Even within C4 there are those who suspect that taking public funds directly from the licence fee would be too high a price to pay for the money involved. And whilst C4 has worked hard at its creative and commercial operation to justify its case for public funds, there may still be more to do. Its investment in radio for example now looks highly questionable. Why is it going into a digital radio business that everyone else is struggling to make money from?

They say you should be careful what you wish for and that looks likely to apply to C4 if the answer to its plea is direct public funding. Because that would mean funding for C4 at the direct expense of the BBC – and that would be a poor outcome for both, potentially weakening both of our most significant public service broadcasters.

Why taking RDF private again makes sense in these troubled times

The move by the management of independent production company RDF Media to take the company private again, after listing on the Stock Exchange three years ago, is no real surprise. The company floated with a value of £50m and before the announcement sent the share price up, was trading at a market cap of £40m.

The indie was enjoying a golden period when it first floated, with shows such as Wife Swap selling around the world and enjoying both critical and commercial success. But it has struggled to deliver another major format with the same impact and the City has fallen out of love with independents as the economy has grown more difficult and the vagaries of the TV commissioning market have become more apparent.

RDF used the injection of money after flotation to build a bigger group and grow its position as a "super-indie" – acquiring IWC Media, Touchpaper, Presentable, Radar TV, The Foundation and The Comedy Unit. But creative companies started by entrepreneurs who have built a business doing things their way, will often struggle with the restrictions and expectations of life as a listed business. It has been a tough few months for RDF. A messy falling out with former IWC chief Alan Clements, that ended up in a court battle (which RDF won) ended up in dreadful press headlines for all involved.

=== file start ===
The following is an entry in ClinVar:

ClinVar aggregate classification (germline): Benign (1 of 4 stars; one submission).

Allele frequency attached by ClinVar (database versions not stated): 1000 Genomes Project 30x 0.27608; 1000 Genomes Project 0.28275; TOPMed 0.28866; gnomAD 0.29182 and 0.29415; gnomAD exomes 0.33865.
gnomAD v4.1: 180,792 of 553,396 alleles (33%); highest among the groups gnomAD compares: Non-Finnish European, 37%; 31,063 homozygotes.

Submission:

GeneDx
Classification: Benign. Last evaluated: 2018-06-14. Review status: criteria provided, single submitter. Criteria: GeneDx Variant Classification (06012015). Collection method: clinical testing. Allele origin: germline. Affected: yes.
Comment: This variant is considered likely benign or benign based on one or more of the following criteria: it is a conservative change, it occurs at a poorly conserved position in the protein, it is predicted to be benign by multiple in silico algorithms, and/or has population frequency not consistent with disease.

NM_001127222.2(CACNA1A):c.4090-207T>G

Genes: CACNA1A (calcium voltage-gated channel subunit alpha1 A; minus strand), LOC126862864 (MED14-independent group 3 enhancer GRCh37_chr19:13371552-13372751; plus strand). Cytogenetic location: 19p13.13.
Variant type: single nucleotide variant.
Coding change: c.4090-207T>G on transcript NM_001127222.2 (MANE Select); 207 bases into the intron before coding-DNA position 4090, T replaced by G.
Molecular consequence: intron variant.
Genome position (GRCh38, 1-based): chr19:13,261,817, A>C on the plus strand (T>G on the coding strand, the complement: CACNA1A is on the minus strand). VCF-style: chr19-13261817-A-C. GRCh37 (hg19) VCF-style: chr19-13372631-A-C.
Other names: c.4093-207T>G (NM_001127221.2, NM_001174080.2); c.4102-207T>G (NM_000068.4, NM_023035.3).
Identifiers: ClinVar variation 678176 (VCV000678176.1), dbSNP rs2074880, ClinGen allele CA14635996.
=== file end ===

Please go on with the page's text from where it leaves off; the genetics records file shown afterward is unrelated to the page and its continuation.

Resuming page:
Then the 'Crowngate affair' saw RDF creative chief Stephen Lambert forced to resign after editing a promo film to suggest the Queen had stormed out of a photoshoot, when in fact she was walking in. The resulting row saw both the BBC and ITV halt all commissions from RDF – a ban that lasted several months but has now ended.

But for all its difficulties RDF remains an excellent business with some great talent in it. Whilst not having quite the same impact as Wife Swap, its recent format The Secret Millionaire has been very successful. Removing itself from the stock market could be just the right move to give it more space and time to refocus on new ideas and commissions.

If RDF delists then it may be only a matter of time before Shed, the company behind shows such as Waterloo Road, which floated around the same time as RDF, follows suit.

Conor Dignam is publishing director of Broadcast

Life and Style
A teenager boy wakes up.
life
Life and Style
It is believed that historically rising rates of alcohol consumption have contributed to the increase
food + drink
Voices
The erotic novel Fifty Shades of Grey has already been blamed for a rise in the number of callouts to the fire brigade for people trapped in handcuffs
voicesJustine Elyot: Since Fifty Shades there's no need to be secretive about it — everyone's at it
Arts and Entertainment
Critics say Kipling showed loathing for India's primitive villagers in The Jungle Book
filmChristopher Walken, Bill Murray, Scarlett Johanssen Idris Elba, Andy Serkis, Benedict Cumberbatch, Cate Blanchett and Christian Bale
PROMOTED VIDEO
Have you tried new the Independent Digital Edition apps?
News
ebooksAn unforgettable anthology of contemporary reportage
Life and Style
Playing to win: for Tanith Carey, pictured with Lily, right, and Clio, even simple games had to have an educational purpose
lifeTanith Carey explains what made her take her foot off the gas
Arts and Entertainment